“The intersection of art and technology enables new possibilities for storytelling and collaboration,” said Koven Smith, Senior Director/Arts at Knight Foundation. “Across disciplines, this year’s fellows invite us to examine lesser-told histories, forge new ways of relating to one another, and envision alternative futures.”

The 2023 Fellows were selected by Knight Foundation, United States Artists, and a national panel of field leaders including Makayla Bailey, Co-Executive Director at Rhizome; Gean Moreno, Director of Art + Research Center at the Institute of Contemporary Art, Miami; and Skawennati, Artist and Co-Director of Aboriginal Territories in Cyberspace.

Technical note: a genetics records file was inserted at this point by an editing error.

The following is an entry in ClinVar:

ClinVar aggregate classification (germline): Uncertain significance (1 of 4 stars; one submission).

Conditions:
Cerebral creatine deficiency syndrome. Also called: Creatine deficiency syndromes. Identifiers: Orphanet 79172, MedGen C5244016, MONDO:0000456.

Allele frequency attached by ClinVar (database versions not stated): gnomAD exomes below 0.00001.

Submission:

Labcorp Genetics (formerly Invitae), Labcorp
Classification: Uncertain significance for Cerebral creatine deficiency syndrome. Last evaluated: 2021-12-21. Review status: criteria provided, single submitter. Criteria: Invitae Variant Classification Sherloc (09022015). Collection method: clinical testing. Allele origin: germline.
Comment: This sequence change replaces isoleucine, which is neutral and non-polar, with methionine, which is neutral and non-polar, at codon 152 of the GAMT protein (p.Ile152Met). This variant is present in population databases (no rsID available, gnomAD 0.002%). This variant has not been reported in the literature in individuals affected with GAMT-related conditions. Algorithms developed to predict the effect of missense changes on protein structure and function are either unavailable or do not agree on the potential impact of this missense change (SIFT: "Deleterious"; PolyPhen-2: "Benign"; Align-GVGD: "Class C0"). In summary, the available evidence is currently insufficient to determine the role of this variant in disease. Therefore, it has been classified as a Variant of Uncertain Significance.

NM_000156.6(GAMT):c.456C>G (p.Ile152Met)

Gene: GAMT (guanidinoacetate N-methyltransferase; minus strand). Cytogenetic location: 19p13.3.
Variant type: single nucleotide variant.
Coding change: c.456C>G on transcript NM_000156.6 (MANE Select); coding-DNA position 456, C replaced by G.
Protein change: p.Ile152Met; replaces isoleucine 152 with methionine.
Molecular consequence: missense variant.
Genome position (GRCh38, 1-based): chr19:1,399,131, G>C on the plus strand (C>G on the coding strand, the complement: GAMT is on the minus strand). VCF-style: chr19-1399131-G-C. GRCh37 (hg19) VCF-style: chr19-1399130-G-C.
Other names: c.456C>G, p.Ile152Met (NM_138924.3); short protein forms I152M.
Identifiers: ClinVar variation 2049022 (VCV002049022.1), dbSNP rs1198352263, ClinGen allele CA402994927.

At a time when technological advances are increasingly at the forefront of contemporary discourse, this year’s Knight Arts + Tech Fellows showcase approaches to mediums that transform our understanding of pedagogy and social structures, illuminating the ways in which technology can not only be a tool for surveillance and isolation, but also a means for liberation and self-authorship.

By providing unrestricted funding to artists as well as creating platforms for critical engagement, the Knight Arts + Tech Fellowship enriches the arts and technology space through investing in the larger ecosystems that underlie artistic innovation. With an impact far beyond a discrete window of support, the initiative forges networks between artists and cultural workers, laying the groundwork for continued expansion in the field at large.